Infrastructure, Incentives and Institutions. Edward Glaeser, January 2016, Paper. “Cities generate negative, as well as positive, externalities; addressing those externalities requires both infrastructure and institutions. Providing clean water and removing refuse requires water and sewer pipes, but the urban poor are often unwilling to pay for the costs of that piping. Standard welfare economics teaches us that either subsidies or Pigouvian fines can solve that problem, but both solution are problematic when institutions are weak. Subsidies lead to waste and corruption; fines lead to extortion of the innocent. Zambia has attempted to solve its problem with subsidies alone, but the subsidies have been too small to solve the “last-mile problem” and so most poor households remain unconnected to the water and sewer system. In nineteenth-century New York, subsidies also proved insufficient and were largely replaced by a penalty-based system … Link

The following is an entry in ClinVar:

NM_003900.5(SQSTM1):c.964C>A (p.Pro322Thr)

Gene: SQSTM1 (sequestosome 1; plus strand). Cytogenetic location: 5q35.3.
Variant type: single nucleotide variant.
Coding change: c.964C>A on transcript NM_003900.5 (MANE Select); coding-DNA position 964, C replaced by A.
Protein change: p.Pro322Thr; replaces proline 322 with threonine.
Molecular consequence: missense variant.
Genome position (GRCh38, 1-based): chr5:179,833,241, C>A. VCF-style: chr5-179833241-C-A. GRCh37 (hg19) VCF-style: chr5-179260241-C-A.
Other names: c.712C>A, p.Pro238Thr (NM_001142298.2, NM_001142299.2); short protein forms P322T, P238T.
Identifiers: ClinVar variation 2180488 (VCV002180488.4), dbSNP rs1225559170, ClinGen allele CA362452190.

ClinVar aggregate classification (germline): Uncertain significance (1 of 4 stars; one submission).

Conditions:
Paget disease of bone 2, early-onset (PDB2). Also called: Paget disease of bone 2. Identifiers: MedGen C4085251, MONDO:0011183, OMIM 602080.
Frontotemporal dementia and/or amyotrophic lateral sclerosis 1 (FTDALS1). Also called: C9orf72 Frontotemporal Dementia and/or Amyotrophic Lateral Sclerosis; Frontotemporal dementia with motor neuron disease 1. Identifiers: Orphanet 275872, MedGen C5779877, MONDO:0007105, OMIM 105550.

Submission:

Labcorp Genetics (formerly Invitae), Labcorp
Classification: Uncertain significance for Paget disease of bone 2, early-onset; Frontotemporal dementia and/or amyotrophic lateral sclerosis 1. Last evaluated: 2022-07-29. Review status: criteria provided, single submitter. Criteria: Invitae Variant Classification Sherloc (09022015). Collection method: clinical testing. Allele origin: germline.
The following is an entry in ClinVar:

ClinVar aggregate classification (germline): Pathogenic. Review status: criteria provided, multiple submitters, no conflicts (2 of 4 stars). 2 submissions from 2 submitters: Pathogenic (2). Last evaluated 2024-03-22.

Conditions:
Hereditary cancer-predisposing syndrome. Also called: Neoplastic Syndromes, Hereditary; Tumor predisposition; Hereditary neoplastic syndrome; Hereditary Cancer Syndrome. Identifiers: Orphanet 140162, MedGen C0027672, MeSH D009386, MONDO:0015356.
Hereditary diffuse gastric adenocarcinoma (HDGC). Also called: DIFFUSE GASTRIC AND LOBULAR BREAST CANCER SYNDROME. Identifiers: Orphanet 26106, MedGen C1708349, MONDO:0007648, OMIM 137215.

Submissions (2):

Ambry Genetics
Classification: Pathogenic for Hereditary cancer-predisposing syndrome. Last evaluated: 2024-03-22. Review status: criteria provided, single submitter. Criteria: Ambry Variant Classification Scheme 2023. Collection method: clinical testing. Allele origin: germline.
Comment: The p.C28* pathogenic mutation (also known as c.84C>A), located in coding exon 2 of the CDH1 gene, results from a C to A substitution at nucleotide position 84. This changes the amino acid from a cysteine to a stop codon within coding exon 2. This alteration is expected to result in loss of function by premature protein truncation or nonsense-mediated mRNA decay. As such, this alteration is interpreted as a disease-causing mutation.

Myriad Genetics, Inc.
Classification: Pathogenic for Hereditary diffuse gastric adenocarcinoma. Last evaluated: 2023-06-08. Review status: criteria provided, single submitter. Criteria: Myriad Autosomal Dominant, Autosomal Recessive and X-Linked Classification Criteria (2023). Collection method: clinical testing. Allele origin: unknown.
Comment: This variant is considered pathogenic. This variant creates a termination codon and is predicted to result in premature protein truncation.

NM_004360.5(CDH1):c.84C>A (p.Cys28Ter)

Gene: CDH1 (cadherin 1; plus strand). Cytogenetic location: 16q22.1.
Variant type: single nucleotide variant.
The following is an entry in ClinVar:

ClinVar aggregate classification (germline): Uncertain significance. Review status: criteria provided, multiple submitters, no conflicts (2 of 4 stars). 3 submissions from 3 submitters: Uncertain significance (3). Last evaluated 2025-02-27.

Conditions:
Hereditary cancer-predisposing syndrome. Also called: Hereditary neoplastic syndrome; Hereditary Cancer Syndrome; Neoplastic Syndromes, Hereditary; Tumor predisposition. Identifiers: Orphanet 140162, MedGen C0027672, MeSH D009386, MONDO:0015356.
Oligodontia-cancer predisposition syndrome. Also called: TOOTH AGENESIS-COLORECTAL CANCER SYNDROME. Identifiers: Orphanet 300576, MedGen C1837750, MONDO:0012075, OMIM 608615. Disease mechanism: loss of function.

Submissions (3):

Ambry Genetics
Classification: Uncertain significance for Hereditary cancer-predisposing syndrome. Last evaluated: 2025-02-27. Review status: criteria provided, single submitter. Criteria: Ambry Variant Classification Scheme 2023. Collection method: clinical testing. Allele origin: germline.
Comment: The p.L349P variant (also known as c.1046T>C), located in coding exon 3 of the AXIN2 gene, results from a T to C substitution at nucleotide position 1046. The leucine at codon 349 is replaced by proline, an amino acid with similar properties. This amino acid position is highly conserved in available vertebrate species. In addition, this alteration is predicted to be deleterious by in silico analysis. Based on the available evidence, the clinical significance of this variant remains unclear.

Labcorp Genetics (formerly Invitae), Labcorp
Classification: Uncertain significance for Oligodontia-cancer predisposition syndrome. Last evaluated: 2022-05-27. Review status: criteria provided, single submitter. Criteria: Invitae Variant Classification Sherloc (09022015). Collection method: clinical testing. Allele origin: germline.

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Cities Need To Encourage Entrepreneurship, Not Class Warfare

Cities Need To Encourage Entrepreneurship, Not Class Warfare. Edward Glaeser, December 1, 2015, Opinion. “Urban America’s problems of poverty and joblessness are real. Progressives have been elected to address those problems, but their simple big-government solutions — updated but essentially the same as those tried in the past — are almost sure to fail. We need a more forward-looking urban-policy approach.  While many agree that entrepreneurship is good for cities and their residents, little consensus exists about what policymakers can do to promote it, especially in high-poverty areas. Public loans or loan guarantees for entrepreneurs are the most commonly applied policies. Unfortunately, we have no examples of truly randomized lending, which is what would be necessary in order to evaluate whether the government loan programs worked. Absent such experiments, the best we can do is compare companies that received such aid with similar firms that didn’t, and see how they fared …” Link

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Urban Networks: Connecting Markets, People, and Ideas